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The attorney general issued an opinion that a new law did not empower the Gas and Oil Board to resolve claims.
Attorney General Ken Cuccinelli
Sunday, June 23, 2013
Attorney General Ken Cuccinelli cut the ground out from under a 2010 law that aimed to cut through the years-old disputes over gas royalties in Southwest Virginia days before it would have taken effect.
The law said landowners would be presumed to have rights to gas in coal veins under their land in order to clear the way for the state Gas and Oil Board to disburse royalties.
But Cuccinelli issued an opinion letter saying the law would not expand the board’s power to resolve conflicting claims between landowners and mineral rights holders, doing so 72 days after Gov. Bob McDonnell signed the bill, which had no opposition in the General Assembly.
“It basically made the law invalid,” said state Sen. Philip Puckett, D-Tazewell, who sponsored the bill as a way to get the board to begin applying a 2004 court ruling in Buchanan County more generally.
Cuccinelli’s office later intervened to support energy companies in court when landowners, frustrated by the failure of the bill to free up royalties, started suing for their royalties.
A state lawyer’s role in those cases, including some involving a firm that gave $111,000 to his gubernatorial campaign, drew a stinging rebuke from a federal judge for her help to the energy firms on matters unrelated to the state intervention.
Cuccinelli has said Assistant Attorney General Sharon Pigeon did nothing wrong by helping the energy firms, though he added she may have been overzealous.
He has said campaign contributions had nothing to do with the state invention in those cases.
Spokesman Brian Gottstein said Cuccinelli consulted with no energy firms or energy lobbyists in writing the opinion letter overturning the 2010 law.
As the royalty cases dragged through federal court, Cuccinelli responded to landowners’ complaints about unpaid royalties with proposed legislation to return unused mineral rights to surface landowners after 35 years, and set up a process in the board to resolve conflicts over rights in light of that deadline.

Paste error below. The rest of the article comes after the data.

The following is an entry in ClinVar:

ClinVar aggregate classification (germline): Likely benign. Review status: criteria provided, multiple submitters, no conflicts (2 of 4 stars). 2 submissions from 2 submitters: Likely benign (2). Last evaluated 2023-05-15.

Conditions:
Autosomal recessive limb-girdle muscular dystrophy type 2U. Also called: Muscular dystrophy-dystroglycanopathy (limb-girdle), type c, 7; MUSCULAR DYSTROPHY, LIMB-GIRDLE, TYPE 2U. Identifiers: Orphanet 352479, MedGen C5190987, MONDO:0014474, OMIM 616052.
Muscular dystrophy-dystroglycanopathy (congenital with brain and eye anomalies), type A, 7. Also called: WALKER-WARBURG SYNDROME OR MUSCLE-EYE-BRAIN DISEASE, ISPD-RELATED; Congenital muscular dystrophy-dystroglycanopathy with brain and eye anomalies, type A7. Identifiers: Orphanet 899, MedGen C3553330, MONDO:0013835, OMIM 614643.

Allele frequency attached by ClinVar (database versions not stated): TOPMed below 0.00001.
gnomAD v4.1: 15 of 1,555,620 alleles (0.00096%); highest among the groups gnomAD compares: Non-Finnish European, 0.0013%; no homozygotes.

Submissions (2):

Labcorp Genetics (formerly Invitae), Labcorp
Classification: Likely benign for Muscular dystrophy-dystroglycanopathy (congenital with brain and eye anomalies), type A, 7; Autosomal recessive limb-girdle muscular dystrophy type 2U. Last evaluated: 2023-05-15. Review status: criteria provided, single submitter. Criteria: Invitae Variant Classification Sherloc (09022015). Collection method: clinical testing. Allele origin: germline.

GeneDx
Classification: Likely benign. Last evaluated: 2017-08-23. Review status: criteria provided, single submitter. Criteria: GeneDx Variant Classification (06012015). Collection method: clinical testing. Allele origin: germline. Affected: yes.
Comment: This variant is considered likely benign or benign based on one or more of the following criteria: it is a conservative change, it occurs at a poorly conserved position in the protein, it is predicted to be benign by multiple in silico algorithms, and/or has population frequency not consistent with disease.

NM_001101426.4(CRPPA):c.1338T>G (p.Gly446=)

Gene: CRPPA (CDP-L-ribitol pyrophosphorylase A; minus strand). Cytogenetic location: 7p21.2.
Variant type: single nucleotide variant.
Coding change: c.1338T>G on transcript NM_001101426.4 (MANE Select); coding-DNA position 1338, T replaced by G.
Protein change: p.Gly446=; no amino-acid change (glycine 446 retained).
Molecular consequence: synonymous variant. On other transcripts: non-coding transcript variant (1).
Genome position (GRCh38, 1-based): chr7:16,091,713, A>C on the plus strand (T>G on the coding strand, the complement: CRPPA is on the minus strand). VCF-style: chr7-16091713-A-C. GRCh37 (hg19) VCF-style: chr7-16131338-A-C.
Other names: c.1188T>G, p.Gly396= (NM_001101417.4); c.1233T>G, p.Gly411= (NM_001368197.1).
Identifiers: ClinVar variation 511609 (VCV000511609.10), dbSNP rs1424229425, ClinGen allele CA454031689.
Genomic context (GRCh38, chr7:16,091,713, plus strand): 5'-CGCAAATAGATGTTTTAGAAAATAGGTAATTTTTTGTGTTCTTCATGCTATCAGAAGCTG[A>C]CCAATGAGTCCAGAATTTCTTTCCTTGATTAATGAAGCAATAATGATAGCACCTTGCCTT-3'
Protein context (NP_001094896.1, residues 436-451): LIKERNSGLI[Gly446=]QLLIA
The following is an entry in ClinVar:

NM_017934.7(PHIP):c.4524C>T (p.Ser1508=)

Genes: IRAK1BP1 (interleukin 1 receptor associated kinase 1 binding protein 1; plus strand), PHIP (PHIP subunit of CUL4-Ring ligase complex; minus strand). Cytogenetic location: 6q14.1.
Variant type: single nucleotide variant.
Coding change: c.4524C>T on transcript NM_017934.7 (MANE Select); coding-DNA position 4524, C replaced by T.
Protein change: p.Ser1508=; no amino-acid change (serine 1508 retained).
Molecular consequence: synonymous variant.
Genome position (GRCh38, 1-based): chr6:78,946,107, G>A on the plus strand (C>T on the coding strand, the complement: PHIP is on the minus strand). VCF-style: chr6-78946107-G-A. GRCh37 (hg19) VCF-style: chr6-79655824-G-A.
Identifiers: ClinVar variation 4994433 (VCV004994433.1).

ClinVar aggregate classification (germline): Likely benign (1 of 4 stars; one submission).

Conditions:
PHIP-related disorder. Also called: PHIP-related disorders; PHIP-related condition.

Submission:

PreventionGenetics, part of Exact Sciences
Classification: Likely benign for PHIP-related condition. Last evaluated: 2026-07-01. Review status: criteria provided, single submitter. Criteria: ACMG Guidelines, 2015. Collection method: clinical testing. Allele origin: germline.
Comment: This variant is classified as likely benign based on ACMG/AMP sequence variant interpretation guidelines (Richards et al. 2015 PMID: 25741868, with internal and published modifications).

“Attorney General Cuccinelli is a strong property rights proponent,” spokesman Gottstein said. “Southwest Virginia property owners came to the attorney general to share the problems they were having getting their royalties paid out. He proposed the legislation because he wanted to help resolve the issue and get property owners the money they deserved.”
Gottstein said gas companies vigorously opposed this proposed legislation and lobbied hard against it.
Puckett said he declined to sponsor the bill because he thought it wouldn’t do much to help.
After years of hearing the board say that even undocumented claims by energy firms to coalbed gas tied its hands and could only be settled in court, he agreed with landowners that the best way to get escrowed royalties was through a federal lawsuit.
Pigeon’s help to the energy firms — including advising them on a paperwork glitch that could throw one plaintiff’s claim out of court — was intended to make the point that a class action federal lawsuit wouldn’t speed royalty payments, Gottstein said.
State law now allows the board to release royalty funds when gas rights are disputed only after a court decision, an agreement between the parties or an arbitration, Gottstein said.
Cuccinelli’s opinion letter invalidating the 2010 law made the same point.
Gottstein said Puckett’s 2010 legislation “merely codified existing court precedent, but didn’t create any new option to disburse this money.”
Cuccinelli’s bill in 2011 created a fourth way to try to get money to property owners, he said.
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